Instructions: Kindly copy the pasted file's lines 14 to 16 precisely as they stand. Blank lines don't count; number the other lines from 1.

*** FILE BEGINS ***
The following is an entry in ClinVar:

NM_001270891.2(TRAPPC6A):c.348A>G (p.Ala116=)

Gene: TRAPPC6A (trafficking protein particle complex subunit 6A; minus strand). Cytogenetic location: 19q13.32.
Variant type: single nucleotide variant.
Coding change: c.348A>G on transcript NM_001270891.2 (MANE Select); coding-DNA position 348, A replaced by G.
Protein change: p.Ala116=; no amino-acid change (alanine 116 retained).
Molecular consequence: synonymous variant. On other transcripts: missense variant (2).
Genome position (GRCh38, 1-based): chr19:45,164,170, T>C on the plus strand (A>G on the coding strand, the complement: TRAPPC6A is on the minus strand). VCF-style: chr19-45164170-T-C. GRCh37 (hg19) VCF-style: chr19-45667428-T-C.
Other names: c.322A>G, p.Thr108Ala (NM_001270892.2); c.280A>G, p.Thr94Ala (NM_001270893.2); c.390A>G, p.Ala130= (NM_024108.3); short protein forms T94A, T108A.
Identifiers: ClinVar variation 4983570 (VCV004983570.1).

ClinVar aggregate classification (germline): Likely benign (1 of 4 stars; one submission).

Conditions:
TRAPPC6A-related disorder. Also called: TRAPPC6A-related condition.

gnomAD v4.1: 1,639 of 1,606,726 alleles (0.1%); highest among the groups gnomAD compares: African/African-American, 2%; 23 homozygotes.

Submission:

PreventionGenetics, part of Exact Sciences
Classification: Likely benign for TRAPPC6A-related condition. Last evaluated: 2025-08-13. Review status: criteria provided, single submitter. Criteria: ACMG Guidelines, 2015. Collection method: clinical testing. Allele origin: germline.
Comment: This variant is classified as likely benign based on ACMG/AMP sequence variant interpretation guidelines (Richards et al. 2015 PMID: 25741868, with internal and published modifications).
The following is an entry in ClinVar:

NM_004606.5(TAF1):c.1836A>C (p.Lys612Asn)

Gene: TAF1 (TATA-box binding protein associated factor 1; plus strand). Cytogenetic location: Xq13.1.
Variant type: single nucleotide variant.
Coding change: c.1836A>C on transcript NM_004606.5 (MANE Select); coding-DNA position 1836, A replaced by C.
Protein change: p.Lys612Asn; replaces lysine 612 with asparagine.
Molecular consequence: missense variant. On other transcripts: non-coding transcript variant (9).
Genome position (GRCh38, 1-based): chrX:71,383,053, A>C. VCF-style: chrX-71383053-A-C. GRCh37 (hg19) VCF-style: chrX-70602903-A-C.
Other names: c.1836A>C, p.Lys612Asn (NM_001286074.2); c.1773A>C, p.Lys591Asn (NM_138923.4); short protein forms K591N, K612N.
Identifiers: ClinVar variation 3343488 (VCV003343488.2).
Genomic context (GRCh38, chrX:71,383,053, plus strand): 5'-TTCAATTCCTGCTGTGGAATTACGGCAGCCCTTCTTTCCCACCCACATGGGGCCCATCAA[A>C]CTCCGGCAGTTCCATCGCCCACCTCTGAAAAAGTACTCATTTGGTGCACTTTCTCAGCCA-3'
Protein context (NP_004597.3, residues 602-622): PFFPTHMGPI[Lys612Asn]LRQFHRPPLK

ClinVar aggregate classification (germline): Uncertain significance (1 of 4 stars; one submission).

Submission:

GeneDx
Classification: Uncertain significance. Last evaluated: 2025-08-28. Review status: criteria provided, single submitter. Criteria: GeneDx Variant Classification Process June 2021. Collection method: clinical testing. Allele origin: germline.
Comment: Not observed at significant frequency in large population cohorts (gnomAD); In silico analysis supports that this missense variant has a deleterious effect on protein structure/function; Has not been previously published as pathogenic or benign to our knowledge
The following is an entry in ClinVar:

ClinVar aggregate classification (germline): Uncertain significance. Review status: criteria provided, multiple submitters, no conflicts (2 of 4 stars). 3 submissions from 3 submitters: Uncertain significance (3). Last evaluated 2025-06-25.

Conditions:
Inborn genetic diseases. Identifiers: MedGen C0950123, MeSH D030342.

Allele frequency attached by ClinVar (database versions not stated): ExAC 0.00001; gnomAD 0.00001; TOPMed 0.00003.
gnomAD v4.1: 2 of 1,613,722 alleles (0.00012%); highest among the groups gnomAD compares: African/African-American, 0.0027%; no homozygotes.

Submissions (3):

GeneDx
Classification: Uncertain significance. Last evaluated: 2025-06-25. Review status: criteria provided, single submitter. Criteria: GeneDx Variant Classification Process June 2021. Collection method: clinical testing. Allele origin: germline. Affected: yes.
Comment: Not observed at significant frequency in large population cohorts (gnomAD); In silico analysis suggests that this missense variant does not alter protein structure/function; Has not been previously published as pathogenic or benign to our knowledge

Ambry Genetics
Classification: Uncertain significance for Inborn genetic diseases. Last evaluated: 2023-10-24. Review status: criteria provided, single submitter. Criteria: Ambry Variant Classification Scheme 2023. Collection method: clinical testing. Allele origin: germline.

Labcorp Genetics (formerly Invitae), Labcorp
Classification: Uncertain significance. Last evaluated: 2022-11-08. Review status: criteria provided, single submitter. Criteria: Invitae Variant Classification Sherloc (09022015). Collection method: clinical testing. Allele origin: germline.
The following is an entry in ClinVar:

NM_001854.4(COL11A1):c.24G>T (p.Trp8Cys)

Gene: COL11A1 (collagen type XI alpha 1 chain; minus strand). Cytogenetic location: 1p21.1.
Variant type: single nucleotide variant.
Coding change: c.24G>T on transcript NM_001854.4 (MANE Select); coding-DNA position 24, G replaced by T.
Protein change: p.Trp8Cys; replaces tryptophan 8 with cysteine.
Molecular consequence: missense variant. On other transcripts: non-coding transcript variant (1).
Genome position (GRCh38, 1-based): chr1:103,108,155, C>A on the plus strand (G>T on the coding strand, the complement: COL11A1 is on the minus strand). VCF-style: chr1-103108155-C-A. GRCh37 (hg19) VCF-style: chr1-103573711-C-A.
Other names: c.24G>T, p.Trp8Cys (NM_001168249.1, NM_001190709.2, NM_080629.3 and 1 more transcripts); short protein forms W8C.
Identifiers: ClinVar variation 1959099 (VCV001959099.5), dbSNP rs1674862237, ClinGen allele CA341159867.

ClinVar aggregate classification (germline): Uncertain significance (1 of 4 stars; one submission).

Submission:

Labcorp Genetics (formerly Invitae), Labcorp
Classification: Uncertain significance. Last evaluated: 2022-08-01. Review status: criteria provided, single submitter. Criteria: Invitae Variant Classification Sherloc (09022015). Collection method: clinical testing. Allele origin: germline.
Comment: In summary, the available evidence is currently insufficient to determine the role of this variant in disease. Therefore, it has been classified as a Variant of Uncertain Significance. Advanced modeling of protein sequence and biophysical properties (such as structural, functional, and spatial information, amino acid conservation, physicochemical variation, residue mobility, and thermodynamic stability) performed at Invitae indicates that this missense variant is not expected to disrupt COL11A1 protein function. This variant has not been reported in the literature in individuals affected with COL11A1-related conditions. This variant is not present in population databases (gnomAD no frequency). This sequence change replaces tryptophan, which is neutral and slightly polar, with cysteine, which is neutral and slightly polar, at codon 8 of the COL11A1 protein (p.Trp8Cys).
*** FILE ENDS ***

gnomAD v4.1: 1,639 of 1,606,726 alleles (0.1%); highest among the groups gnomAD compares: African/African-American, 2%; 23 homozygotes.

Submission:

PreventionGenetics, part of Exact Sciences